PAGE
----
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Thursday, 17 February 2022

Data protection is rearing its head across the world + Countries are still divided on their covid restrictions and policies

The EU's data protection watchdog is calling for a ban on Israeli NSO Group’s spyware tool, Pegasus, over its “unprecedented level of intrusiveness,” reports Reuters. Pegasus had previously been at the center of a huge scandal after NSO helped foreign governments hack the mobile phones of heads of state, diplomats and military chiefs. Since then, NSO has seen pushback from the likes of Apple due to the spyware group targeting and attacking its users.

Texas is waging its own data security battle against Meta’s Facebook: The state of Texas is suing Meta over Facebook’s photo tagging system, alleging that the technology obtained biometric data from mns of Texans without their permission, according to a press release from Attorney General Ken Paxton. Facebook has been storing biometric identifiers such as a retina or iris scan, fingerprint, voiceprint, or record of hand or face geometry through the technology — a violation of the Texas Capture or Use of Biometric Identifier (CUBI) Act, Paxton said. The suit seeks USD 25k in civil penalties for each CUBI violation and an additional USD 10k per violation of the Texas Deceptive Trade Practices Act. This would ring up the total to hundreds of bns of USD, the Wall Street Journal and The Verge note. Facebook discontinued the use of the tech back in November and has said the claims are “without merit.”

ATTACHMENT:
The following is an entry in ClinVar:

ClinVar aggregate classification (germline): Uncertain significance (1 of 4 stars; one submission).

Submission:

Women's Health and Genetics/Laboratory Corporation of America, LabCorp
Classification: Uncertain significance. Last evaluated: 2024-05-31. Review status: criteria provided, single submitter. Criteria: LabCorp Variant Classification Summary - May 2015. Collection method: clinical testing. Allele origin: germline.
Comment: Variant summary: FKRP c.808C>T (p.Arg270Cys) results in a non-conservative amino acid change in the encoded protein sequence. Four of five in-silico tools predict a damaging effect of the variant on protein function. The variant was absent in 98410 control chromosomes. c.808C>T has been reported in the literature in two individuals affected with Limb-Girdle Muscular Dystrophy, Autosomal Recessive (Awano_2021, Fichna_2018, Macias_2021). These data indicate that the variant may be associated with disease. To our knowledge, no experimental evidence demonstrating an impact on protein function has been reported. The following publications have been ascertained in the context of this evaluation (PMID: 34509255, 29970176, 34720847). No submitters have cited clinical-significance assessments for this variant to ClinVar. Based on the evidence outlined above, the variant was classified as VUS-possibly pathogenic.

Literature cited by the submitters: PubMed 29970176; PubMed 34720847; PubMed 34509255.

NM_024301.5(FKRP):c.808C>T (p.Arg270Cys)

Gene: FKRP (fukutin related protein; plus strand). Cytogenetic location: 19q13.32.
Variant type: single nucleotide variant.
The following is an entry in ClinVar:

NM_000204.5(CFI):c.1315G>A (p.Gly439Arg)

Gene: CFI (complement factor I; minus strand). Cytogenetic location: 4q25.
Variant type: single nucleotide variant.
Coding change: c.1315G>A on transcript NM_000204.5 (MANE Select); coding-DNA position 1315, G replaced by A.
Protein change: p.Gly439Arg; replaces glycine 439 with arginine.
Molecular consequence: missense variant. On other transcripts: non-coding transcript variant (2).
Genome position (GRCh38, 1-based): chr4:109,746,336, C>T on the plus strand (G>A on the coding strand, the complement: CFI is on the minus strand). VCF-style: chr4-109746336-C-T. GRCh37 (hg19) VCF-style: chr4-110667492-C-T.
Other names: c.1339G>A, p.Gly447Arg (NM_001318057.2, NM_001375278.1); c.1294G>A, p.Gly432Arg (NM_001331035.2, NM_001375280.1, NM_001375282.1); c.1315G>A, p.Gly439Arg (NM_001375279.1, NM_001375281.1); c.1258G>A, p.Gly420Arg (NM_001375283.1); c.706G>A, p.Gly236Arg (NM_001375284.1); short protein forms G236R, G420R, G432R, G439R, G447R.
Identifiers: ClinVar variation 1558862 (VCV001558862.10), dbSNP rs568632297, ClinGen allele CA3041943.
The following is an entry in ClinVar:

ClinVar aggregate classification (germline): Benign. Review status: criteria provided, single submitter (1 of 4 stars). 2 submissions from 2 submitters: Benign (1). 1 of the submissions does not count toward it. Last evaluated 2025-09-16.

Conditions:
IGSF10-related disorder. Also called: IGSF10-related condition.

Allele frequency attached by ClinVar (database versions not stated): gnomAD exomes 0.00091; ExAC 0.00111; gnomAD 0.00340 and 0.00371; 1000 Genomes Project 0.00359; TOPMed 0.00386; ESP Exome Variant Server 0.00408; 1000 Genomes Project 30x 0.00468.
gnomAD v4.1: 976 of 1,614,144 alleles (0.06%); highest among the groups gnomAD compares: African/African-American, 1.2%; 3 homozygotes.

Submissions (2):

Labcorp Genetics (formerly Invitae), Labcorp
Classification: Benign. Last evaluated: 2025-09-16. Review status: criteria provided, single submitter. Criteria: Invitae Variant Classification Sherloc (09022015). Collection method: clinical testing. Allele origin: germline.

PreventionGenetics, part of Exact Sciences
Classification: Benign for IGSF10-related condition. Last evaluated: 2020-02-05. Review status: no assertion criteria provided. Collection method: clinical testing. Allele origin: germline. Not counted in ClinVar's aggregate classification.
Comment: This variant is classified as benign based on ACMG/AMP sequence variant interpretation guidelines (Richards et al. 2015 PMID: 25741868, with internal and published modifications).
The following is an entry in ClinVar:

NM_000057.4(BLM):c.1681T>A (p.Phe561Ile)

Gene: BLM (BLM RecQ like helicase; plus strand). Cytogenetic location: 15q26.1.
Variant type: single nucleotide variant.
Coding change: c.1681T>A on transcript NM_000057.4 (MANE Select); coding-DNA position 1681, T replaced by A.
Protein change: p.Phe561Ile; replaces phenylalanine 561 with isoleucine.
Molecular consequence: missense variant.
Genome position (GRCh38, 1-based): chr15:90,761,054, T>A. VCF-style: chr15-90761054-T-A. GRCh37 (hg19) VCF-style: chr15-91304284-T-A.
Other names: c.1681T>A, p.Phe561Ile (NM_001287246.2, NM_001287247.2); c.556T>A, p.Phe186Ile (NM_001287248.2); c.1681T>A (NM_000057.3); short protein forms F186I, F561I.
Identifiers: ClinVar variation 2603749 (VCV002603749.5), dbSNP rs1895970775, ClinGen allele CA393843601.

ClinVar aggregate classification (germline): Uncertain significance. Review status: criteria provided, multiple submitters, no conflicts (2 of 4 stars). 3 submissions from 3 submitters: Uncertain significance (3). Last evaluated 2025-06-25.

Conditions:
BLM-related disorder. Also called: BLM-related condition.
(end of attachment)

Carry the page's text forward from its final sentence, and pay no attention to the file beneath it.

Meanwhile, Google plans to stop cross-app tracking on Android through its Privacy Sandbox. The move threatens to upend traditional digital advertising businesses which relied on tracking behavior and data from several applications to introduce targeted ads (ahem, Facebook…), reports the Wall Street Journal. To avoid throwing the entire advertising market into a bend, Google will put off the implementation of the decision for two years and work with the industry to develop alternative methods of advertising.

As optimism abounds that the end of the pandemic is in sight, countries are still divided on their restrictions and covid policies, the Washington Post says. Some countries, including the UK and Denmark, have scrapped some of their strictest measures, while several US states are pulling back face mask requirements. On the flipside, others such as Hong Kong, which is now battling a surge in omicron cases, are still imposing strict restrictions including limiting public gatherings to two people. Moderna CEO Stephane Bancel believes the pandemic will soon taper down, telling CNBC that there’s an 80% chance the virus will evolve into increasingly less virulent mutations, bringing us closer to an endemic scenario.

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